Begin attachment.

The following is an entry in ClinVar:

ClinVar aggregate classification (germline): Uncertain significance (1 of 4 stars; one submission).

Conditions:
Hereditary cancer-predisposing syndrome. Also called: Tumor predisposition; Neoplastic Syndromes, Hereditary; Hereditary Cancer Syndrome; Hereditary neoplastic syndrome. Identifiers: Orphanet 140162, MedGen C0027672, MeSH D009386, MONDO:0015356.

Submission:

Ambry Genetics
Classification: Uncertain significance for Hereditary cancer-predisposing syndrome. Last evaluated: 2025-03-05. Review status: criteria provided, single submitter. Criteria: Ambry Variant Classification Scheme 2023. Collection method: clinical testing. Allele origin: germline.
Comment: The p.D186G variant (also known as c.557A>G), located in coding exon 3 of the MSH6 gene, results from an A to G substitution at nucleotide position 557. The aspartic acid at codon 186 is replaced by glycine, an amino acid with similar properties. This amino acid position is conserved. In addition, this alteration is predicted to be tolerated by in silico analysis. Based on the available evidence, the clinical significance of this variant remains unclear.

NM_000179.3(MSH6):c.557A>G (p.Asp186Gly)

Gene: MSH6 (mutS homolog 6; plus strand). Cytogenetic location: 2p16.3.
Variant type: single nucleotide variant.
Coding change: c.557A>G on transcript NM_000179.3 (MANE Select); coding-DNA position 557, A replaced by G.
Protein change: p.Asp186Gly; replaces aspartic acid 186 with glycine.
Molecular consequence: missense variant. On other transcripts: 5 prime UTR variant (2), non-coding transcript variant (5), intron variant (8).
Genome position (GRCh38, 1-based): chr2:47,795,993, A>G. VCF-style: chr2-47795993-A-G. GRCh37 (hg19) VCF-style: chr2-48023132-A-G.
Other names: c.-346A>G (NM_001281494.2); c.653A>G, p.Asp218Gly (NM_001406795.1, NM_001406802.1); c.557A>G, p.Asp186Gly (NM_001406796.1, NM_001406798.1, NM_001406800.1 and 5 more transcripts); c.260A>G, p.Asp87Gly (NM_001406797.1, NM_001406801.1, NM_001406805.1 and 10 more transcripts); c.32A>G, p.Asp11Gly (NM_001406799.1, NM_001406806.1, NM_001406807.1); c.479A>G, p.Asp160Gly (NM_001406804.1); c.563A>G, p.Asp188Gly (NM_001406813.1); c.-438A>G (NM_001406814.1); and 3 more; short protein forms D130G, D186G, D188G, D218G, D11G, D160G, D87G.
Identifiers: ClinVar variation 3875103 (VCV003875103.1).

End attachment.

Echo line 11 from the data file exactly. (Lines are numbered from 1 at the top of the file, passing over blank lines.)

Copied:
Variant type: single nucleotide variant.